He went from knocking on death’s door to his most memorable athletic achievement, all within a year.
At the age of 52, Thom Ollinger, a West Milton resident who has been a recumbent bicycle racing competitor for 32 years, was in St.Rita’s Hospital in Lima for six weeks with a serious staff infection and a slim chance of surviving. He spent five days on a life support system when the blood disorder worsened and his organs began shutting down.
“It was a long and scary 135-day recovery ordeal and I was a patient in intensive care or five weeks,” said Ollinger. “The cause of the blood ordeal was a cut on my hand, that I didn’t have checked right away. It also affected my spine and I had to learn to walk all over again. After the hospital I was confined to six more weeks of home medicare treatments.”
But this Ollinger is fully recovered and a two-time record holder in the World Recumbent Racing Association. He holds the record in the Flying (running start) 200-meter race with a time of of 35.9. He then clocked 1:17 seconds in a one-kilometer race, breaking another record.
Ollinger gave special credit to his son, Charlie for helping him survive and rebound.
“Charlie was in the process of moving to Virginia for a new job when I went to the hospital,” said the father. “And I don’t think he missed a single day coming to the hospital. He just moved into my house and stayed by my side.”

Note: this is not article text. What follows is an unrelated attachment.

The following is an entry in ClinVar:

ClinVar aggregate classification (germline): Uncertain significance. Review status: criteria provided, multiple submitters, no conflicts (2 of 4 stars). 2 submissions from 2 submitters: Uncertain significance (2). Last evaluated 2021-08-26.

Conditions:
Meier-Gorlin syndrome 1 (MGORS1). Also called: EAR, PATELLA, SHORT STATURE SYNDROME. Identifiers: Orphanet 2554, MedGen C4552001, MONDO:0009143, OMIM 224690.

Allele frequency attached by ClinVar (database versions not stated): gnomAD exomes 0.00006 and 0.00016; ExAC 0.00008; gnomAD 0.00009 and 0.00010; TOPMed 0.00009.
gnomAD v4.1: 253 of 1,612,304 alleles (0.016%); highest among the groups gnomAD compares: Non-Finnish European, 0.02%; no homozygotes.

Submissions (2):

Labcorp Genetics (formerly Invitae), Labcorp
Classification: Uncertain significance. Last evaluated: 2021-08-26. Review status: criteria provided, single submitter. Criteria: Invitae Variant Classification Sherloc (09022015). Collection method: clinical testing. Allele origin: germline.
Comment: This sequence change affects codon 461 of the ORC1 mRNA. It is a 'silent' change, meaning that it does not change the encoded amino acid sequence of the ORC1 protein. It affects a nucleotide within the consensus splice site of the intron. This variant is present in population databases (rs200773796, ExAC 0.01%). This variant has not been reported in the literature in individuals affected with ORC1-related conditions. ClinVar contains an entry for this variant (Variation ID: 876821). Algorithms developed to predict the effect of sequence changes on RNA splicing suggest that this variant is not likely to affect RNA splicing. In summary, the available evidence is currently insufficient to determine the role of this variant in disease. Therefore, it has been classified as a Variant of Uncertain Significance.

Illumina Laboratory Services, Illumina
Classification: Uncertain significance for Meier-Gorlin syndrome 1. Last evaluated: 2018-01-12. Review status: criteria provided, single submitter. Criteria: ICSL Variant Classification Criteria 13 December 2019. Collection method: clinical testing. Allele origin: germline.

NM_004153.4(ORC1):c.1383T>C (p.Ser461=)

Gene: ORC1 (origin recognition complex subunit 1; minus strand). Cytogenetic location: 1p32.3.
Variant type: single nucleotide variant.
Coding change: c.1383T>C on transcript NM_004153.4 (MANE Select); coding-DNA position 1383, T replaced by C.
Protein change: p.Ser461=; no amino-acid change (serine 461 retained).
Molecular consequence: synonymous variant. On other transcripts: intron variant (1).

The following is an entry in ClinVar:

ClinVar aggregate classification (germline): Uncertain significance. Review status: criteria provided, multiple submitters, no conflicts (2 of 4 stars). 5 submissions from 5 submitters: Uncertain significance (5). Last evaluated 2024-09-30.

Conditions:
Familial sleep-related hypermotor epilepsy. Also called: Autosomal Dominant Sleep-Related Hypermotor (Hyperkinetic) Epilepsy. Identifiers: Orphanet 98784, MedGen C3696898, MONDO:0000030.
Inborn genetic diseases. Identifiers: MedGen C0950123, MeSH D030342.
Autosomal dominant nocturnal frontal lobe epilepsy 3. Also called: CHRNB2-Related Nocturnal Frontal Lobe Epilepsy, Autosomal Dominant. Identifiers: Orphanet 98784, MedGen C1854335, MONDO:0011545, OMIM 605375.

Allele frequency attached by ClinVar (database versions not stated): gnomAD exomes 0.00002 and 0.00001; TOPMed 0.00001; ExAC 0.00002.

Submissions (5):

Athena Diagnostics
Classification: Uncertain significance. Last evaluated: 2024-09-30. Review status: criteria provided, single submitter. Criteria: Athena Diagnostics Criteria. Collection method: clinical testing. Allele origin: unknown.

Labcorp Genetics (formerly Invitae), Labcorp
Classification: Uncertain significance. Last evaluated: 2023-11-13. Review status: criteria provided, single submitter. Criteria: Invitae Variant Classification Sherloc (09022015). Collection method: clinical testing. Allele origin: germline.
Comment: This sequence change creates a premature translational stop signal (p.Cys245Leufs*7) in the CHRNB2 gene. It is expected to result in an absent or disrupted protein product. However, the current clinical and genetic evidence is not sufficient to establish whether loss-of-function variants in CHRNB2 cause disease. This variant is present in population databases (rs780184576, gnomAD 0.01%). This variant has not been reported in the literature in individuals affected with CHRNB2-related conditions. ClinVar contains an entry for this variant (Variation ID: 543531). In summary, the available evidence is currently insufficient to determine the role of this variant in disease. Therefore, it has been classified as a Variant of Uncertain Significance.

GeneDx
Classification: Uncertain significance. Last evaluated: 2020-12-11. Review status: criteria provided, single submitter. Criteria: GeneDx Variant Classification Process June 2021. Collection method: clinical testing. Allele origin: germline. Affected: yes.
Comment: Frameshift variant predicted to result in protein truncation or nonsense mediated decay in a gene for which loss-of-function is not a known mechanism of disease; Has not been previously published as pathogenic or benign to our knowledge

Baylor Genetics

When Ollinger isn’t out erasing WRRA records, he spends time in his garage building recumbent bikes, assisted by his son. He’s also in the business of streamlining the speedy bicycles with fiberglass covers. The covered bikes resemble a torpedo.
He said his older brother, Charlie from Portland, Ore., helped him design his slick bike bodies.
According to Ollinger the “recumbent bikes usually hit 35-40 MPH, but some of the covered bikes have been hitting close to 82 MPH. And that stream-lining has a lot to do with it, along with a few other mechanical improvements.”
Ollinger, who has worked the past two years as a machinist at the Silfix Co. in Eaton, is looking forward to a major race in September in Nevada.
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